Kendall had set Tracy's bail at $100,000. During a hearing in Superior Court Tuesday, Judge Michael C. Dunston said Tracy could be released into the custody of his wife after he had posted 10 percent of that amount -- or $10,000 -- in cash. After receiving no objections from prosecuting attorneys, Dunston said Tracy could return to his residence in New York and continue working, but has to travel back to the territory for court appearances and check in weekly via telephone with probation officers.
Any request to travel more than 100 miles away from Tracy's residence must be cleared by the court, Dunston said. Once on the mainland, Tracy's wife will act as his third-party custodian during the "evening hours," and his business partner will act as a third-party custodian during the day, the judge added.
Tracy's arraignment has been tentatively set for next Thursday. However, the hearing could be held within the next two days if prosecuting attorneys have a chance to interview Tracy and "clear up" some issues raised by the defense, according to U.S. Attorney Anthony Jenkins, who is jointly prosecuting the case on behalf of the government.
Prosecutors originally argued that Tracy's account of the murder was inconsistent with evidence -- particularly lacerations on Tracy's left hand that, according to police testimony, signified improper handling of a semi-automatic weapon. Phipps testified in 2001 that evidence of a gunpowder burn was found on Rolle's face, indicating she was shot at close range. (See "Judge Finds Cause to Charge Tracy with Murder.")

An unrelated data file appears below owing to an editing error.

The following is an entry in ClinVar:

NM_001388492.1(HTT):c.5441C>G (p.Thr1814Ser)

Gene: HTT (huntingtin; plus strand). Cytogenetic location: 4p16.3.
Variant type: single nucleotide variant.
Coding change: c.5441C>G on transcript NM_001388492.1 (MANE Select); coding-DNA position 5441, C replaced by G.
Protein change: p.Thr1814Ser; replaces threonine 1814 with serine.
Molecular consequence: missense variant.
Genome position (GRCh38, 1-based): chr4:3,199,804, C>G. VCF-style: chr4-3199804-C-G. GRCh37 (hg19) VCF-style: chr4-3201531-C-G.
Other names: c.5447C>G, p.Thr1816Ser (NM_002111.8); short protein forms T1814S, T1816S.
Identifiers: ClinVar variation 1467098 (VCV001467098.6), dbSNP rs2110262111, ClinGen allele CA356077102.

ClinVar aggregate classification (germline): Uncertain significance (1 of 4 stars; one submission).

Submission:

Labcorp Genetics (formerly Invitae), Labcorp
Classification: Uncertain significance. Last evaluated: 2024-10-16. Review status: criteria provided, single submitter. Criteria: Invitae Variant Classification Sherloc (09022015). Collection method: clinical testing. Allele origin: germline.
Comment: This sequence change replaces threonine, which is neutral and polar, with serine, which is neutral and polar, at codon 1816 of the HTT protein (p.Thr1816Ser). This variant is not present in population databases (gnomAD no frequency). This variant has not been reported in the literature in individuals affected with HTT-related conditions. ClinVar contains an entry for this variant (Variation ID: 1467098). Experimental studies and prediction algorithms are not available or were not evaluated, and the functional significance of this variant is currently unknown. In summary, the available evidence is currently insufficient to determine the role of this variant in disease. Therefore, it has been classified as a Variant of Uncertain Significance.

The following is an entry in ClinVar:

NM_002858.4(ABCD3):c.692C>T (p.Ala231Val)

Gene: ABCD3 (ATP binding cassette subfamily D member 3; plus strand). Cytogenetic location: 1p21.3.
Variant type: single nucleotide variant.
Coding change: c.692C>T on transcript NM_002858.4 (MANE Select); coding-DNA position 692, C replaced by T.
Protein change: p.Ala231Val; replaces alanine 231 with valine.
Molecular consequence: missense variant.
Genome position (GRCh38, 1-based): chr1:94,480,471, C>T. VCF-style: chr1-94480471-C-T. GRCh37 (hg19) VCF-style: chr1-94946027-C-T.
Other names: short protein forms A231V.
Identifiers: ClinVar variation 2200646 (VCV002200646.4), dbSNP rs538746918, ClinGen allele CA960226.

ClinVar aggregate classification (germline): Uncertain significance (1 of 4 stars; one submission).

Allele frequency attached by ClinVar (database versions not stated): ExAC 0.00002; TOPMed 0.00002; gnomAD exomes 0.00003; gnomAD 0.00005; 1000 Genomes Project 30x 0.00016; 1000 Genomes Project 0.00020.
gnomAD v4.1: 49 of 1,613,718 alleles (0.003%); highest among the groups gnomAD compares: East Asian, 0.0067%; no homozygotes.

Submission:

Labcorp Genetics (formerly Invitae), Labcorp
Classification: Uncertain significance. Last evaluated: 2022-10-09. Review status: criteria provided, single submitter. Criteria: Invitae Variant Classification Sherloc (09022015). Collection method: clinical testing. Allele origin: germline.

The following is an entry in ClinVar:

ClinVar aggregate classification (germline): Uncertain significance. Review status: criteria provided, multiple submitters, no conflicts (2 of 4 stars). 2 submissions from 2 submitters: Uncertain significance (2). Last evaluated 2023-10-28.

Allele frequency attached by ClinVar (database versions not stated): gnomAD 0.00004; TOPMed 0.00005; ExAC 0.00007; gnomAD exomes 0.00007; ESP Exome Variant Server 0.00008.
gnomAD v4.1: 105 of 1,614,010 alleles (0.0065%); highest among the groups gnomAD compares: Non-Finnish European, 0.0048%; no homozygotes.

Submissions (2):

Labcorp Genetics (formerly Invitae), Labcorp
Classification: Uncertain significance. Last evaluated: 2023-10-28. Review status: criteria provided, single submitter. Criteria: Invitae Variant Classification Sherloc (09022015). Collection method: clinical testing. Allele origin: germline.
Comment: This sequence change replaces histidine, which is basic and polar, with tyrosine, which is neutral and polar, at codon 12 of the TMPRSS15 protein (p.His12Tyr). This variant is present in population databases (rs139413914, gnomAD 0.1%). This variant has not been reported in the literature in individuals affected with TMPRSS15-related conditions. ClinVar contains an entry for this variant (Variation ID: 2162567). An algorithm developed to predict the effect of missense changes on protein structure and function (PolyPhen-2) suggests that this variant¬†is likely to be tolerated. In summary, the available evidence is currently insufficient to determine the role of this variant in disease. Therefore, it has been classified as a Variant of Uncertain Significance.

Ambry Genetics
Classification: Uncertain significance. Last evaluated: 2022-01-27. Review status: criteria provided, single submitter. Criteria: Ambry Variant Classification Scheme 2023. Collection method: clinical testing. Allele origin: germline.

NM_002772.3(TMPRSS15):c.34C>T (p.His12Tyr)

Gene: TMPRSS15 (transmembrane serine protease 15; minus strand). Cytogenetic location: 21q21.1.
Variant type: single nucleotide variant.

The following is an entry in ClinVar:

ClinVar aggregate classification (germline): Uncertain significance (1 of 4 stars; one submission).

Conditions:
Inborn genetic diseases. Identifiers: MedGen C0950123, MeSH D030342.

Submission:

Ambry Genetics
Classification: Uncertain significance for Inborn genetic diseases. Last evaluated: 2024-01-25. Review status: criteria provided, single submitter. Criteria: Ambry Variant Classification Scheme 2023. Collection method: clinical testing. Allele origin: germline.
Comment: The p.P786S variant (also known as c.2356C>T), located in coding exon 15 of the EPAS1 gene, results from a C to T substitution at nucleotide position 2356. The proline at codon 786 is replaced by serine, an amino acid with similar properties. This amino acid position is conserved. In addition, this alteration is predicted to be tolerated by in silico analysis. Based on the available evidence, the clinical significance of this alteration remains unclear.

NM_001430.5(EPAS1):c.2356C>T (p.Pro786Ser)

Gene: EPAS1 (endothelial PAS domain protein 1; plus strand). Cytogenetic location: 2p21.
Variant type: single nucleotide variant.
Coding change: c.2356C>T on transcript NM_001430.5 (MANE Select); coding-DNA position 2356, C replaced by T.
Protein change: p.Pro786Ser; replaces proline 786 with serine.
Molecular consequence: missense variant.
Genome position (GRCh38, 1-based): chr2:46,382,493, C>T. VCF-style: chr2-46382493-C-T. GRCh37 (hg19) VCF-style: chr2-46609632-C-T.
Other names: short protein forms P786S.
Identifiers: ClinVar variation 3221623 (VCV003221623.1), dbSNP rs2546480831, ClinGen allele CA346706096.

In late 2001, however, prosecutors moved to dismiss Tracy's case without prejudice -- meaning the charges could be re-filed at a later date -- after preliminary DNA results indicated there was another man on the scene when Rolle, Tracy's girlfriend at the time, was murdered. Statements made at the time by then Attorney General Iver Stridiron said the results supported what Tracy told homicide detectives from the beginning of the investigation: that an armed man had approached him and his girlfriend while the two were parked at Green Cay Plantation and attempted to rob them.
The perpetrator's gun went off as he and Tracy struggled, with one of the bullets hitting Rolle in the head, according to Tracy's account of the incident. A local medical examiner pronounced Rolle's cause of death as a single gunshot wound to the head.
No weapon has been recovered in the case.
Back Talk Share your reaction to this news with other Source readers. Please include headline, your name and city and state/country or island where you reside.